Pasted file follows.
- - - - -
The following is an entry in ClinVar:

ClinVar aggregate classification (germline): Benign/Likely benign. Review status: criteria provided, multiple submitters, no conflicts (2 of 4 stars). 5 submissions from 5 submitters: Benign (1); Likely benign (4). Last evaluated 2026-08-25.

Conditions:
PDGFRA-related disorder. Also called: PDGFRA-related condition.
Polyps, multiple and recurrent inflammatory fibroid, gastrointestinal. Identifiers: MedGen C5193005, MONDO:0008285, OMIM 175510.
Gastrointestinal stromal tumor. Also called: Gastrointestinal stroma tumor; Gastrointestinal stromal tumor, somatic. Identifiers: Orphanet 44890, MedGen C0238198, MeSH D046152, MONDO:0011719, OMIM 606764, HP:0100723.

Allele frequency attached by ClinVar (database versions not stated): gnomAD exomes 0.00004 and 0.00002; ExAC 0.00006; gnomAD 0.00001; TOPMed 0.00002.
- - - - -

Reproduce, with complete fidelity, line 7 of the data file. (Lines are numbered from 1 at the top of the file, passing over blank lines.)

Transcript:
Allele frequency attached by ClinVar (database versions not stated): gnomAD exomes 0.00004 and 0.00002; ExAC 0.00006; gnomAD 0.00001; TOPMed 0.00002.